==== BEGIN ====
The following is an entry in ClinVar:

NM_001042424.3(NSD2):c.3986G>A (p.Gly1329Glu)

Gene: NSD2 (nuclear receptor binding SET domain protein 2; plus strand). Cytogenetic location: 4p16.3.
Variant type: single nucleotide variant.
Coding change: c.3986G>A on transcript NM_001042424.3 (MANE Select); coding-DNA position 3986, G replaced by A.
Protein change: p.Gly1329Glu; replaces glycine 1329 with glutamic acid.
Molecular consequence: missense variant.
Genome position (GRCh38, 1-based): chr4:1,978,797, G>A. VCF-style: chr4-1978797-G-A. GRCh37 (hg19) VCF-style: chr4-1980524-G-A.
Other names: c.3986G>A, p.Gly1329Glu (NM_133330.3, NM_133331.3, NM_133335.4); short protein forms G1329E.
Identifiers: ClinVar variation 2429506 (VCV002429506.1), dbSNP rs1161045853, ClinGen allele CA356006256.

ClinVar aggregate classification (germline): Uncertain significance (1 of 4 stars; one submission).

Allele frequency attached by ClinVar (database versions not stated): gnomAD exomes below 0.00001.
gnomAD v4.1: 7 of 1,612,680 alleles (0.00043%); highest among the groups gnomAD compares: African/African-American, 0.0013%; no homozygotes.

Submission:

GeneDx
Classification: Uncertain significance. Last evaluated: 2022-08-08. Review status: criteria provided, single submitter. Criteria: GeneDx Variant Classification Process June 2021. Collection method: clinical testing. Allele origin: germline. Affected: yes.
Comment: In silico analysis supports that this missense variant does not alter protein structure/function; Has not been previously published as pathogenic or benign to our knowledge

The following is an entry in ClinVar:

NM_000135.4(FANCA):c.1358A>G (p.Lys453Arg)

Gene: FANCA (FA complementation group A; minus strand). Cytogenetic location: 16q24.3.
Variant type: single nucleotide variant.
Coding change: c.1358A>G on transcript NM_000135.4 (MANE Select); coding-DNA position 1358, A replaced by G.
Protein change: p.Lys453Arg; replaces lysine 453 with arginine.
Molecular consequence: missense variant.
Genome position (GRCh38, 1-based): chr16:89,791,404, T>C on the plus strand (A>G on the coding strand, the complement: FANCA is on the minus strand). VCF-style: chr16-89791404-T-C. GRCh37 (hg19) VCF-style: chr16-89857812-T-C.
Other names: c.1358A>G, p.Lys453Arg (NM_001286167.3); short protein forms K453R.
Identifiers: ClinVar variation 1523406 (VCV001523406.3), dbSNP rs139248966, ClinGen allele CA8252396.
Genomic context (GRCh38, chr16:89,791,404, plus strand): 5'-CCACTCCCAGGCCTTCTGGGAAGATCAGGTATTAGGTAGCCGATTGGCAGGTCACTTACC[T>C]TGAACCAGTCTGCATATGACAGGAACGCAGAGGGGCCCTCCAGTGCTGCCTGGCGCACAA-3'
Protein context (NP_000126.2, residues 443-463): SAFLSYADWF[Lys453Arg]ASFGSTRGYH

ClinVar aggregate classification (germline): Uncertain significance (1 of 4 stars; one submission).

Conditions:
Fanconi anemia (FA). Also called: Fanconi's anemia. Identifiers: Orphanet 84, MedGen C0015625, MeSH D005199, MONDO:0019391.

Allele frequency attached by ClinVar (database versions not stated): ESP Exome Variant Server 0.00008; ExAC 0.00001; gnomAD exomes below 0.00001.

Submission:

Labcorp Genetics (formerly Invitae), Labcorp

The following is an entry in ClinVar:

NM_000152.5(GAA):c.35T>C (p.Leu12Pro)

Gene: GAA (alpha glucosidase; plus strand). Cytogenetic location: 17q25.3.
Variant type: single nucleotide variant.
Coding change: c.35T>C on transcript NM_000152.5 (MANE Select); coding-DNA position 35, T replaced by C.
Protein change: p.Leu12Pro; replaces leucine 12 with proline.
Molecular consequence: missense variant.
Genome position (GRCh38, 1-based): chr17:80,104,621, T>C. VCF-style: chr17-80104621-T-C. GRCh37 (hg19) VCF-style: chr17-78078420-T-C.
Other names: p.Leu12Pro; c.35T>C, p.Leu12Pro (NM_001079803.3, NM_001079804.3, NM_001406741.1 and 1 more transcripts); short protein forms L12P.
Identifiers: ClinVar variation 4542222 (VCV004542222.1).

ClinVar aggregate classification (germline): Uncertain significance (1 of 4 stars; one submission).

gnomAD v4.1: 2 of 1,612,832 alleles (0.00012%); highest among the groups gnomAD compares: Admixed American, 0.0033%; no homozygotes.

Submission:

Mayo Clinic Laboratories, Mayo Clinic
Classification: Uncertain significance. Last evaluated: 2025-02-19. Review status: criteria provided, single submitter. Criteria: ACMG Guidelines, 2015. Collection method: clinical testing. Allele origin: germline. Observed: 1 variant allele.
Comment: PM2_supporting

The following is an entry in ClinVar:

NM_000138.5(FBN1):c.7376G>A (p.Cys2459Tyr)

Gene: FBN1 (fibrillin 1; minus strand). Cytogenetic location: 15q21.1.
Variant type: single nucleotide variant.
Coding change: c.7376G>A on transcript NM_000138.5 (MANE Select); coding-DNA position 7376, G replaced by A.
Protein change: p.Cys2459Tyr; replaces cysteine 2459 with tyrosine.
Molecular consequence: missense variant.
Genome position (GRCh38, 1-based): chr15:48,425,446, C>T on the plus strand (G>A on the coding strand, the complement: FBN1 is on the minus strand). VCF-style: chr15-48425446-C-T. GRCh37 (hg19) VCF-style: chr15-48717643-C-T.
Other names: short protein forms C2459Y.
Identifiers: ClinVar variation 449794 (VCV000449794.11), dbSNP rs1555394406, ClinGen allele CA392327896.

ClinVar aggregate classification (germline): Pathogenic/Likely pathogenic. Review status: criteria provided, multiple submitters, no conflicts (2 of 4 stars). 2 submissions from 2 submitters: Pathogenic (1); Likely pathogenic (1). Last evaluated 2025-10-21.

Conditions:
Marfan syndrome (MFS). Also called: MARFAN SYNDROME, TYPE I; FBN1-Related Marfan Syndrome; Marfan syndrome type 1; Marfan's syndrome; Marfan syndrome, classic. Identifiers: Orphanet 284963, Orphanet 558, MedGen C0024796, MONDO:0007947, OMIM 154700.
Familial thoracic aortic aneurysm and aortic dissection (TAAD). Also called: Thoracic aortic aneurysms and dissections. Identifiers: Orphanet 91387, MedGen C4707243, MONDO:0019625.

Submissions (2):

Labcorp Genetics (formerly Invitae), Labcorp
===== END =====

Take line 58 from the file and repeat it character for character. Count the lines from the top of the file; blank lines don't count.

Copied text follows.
Molecular consequence: missense variant.